By Marthine Satris
The row of cafés and storefronts on the 1900 block of Berkeley’s University Avenue has seen a few abrupt closures this year, including the much-loved Slow restaurant and Bittersweet Café. But these have also opened up room for a new vision from Christopher Blue and his wife Jess Steeve, owners of the Chocolatier Blue shop in that same block, and its sister stores. Their new pie and coffee shop, A Dora Pie, had its soft opening on Sunday, Oct. 26, in the space that, until last month, housed Slow, run by chef Kyle Anderson.
Chris Blue was an investor in Anderson’s restaurant and a friend. Both chefs, who met at Charlie Trotter’s and are fellow Nebraskans, share a vision of serving accessible, honest gourmet food. When Anderson and his family decided to head back to their home state after four successful years with Slow, Blue didn’t want to replicate someone else’s inspiration. It was Anderson’s kitchen, and Slow wouldn’t be the same without him.
But Blue had the locked-in lease at a reasonable rent, and he had a concept he’d wanted to do for years. A year or so ago, he says, he had bid on the space just a few storefronts down, with the idea of opening a pie shop. When Bittersweet took over that space in mid-2013, he shelved his plan. This month, with Bittersweet closing its doors and Anderson choosing to move closer to family, Chris and Jess found themselves ready to make a change as well.
A Dora Pie, named for two matriarchs in their families, is now serving pies, cookies, and meringues, along with Flying Goat coffee, all made with the same care as the chocolates next door.
Blue was painting the walls and cleaning up the refreshed kitchen himself just a few days ago. Starting next week, they plan to add savory pies for the lunch and dinner crowd. The new owners retained the liquor license, so wine and beer will be on the menu as well.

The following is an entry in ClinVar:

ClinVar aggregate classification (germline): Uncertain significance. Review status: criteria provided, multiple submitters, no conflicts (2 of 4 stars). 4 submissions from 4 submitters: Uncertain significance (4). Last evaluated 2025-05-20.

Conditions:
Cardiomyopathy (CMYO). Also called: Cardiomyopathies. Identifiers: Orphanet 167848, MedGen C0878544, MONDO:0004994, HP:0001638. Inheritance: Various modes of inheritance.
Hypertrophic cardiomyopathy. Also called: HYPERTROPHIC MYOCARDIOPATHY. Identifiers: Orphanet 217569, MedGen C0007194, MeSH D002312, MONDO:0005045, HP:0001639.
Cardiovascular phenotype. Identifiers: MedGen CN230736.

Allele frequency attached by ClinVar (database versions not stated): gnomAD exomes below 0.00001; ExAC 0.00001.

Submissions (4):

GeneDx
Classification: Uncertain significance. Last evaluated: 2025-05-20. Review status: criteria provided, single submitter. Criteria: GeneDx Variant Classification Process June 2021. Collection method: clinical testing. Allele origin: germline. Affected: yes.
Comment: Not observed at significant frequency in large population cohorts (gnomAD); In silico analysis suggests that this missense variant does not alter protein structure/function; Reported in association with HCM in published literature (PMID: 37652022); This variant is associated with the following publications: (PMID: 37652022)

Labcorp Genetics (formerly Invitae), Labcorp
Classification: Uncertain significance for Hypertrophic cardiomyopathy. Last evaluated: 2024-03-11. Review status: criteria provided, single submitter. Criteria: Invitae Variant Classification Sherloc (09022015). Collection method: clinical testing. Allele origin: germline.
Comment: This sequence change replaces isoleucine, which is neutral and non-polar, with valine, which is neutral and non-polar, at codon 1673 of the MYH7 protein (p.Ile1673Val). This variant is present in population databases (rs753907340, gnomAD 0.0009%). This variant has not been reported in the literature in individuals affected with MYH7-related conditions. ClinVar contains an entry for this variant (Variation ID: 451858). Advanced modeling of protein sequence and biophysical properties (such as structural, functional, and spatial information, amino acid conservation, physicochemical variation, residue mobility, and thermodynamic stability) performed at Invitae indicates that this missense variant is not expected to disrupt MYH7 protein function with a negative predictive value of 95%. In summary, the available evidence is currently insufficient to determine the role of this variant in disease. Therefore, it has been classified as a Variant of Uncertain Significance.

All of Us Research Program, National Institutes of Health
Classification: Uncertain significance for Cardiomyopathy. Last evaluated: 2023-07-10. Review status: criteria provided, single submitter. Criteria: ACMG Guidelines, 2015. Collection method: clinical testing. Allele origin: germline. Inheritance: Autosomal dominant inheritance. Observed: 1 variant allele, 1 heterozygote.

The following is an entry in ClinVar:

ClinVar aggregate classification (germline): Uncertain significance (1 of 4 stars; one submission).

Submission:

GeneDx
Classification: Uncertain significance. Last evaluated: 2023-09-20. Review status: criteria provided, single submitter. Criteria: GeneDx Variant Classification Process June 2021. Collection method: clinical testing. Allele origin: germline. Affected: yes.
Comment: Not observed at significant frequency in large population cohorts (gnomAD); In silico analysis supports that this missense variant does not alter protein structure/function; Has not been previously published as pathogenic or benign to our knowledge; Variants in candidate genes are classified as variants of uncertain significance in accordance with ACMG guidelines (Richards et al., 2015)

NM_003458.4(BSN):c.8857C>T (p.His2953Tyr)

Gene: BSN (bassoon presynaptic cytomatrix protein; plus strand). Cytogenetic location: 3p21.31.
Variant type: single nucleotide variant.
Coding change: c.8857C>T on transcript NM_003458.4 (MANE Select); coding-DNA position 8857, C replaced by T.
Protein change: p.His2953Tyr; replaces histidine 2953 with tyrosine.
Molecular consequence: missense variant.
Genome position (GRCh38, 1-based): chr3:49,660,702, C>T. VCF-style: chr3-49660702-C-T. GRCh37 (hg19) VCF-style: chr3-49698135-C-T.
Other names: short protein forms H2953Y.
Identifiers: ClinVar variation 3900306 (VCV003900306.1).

For now, you can enjoy the beginning of fall with a thick slice of pumpkin pie, filled with local pumpkins roasted in house (no can-openers allowed in this kitchen) and topped with Strauss whipped cream, out in the rose garden with a cup of Healdsburg’s finest coffee.
A Dora Pie chose to feature Flying Goat coffee because, in keeping with the chef’s ethos of ingredient-focused desserts, the coffee roaster’s hands-off approach lets the beans shine. The piemakers prefer the acidity of Flying Goat’s light roast and its lack of bitterness, which pairs well with their cookies and all-butter pie crusts.
That simple crust is Jess’s grandma’s recipe, one of the Doras honored in the pie shop’s name.
Another highlight of the pies on offer is the velvety chocolate French silk pie – unsurprisingly, given that there’ a chocolatier running the show. Made with the same Madagascar chocolate beans from a tiny roaster in Utah called Solstice that Chocolatier Blue turns into bite-sized sweets, the chocolate mousse filling of the pie is light but surprisingly complex.
Solstice is Blue’s new go-to supplier because they under-roast their chocolate beans. “That lets the sourness of the bean come through,” said Blue, and that’s the real flavor of chocolate. In the French silk pie, that sourness is balanced out with sweet and salty, all wrapped up in a sturdy, buttery crust.
The pie shop will be open from 10 a.m. until 7 p.m., and will possibly even extend those hours later once they are ready to serve beer and wine.
There are also plans to offer ice cream, both for pie à-la-mode and for house-made floats and freezes.
“We listen to what people tell us,” said Blue. And when they know what customers want, they’ll make sure to follow through.
Blue’s not sure what the final shape of the pie shop will be, but he says he’s never opened a shop or restaurant knowing exactly what it will become. A Dora Pie is ready for Berkeley, and he hopes Berkeley is ready for a fresh, inviting café to flourish on University.
A Dora Pie is at 1966 University Ave. in downtown Berkeley. Tel: 510-529-4191. Current opening hours are 10 a.m. to 7 p.m. Connect with them on Facebook.
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